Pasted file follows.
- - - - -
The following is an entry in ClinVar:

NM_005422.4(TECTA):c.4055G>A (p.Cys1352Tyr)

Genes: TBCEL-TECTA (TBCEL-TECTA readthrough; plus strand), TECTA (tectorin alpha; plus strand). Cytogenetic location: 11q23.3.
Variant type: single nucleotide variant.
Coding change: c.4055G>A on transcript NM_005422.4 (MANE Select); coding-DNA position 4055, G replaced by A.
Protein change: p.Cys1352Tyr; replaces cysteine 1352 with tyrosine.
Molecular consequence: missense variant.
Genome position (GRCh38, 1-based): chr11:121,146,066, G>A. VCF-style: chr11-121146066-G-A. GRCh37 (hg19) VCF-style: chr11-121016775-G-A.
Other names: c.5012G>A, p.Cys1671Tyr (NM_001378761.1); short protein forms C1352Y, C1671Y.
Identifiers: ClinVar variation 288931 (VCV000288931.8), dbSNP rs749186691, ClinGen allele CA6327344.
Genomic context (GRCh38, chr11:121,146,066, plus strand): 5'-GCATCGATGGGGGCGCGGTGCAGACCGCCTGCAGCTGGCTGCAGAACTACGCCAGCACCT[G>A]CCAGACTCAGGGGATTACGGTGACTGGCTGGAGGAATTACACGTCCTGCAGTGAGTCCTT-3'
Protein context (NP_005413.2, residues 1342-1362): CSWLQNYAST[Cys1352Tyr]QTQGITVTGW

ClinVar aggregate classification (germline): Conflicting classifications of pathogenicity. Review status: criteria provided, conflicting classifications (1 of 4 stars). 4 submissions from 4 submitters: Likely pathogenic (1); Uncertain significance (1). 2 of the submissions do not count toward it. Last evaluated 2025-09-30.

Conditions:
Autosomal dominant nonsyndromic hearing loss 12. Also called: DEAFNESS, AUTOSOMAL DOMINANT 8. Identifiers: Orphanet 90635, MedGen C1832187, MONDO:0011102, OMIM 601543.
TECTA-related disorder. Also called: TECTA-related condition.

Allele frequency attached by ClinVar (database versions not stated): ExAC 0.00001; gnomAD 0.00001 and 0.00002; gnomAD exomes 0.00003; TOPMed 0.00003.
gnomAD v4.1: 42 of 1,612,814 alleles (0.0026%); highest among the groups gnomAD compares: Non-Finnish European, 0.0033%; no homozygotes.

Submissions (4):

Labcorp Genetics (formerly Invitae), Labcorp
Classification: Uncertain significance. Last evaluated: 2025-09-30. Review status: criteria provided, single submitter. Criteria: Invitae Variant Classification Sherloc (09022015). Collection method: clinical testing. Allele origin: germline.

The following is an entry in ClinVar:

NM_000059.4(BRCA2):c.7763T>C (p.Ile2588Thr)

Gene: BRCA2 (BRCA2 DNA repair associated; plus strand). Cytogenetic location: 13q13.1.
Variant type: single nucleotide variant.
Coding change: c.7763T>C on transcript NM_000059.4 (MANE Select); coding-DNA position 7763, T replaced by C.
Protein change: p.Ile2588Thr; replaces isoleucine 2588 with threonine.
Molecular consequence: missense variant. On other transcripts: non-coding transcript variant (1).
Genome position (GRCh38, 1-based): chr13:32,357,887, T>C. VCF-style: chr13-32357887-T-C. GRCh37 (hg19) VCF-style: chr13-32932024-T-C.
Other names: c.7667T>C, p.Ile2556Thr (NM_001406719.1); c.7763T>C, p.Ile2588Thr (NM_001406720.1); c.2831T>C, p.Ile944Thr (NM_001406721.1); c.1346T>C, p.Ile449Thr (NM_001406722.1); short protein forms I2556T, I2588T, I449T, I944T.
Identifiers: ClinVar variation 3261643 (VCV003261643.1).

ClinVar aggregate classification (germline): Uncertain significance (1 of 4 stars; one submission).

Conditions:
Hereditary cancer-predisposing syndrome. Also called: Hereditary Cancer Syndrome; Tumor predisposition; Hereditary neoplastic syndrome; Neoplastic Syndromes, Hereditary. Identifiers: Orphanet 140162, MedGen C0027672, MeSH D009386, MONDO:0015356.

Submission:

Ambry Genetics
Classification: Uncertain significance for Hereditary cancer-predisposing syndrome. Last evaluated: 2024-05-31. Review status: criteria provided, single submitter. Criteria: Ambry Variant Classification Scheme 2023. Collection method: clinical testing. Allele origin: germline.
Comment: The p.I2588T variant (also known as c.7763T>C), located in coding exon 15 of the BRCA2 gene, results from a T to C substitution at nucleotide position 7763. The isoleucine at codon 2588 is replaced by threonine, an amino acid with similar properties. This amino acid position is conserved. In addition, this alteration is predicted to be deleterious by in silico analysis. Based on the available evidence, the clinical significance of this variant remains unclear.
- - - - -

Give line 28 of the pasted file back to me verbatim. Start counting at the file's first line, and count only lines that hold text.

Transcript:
Molecular consequence: missense variant. On other transcripts: non-coding transcript variant (1).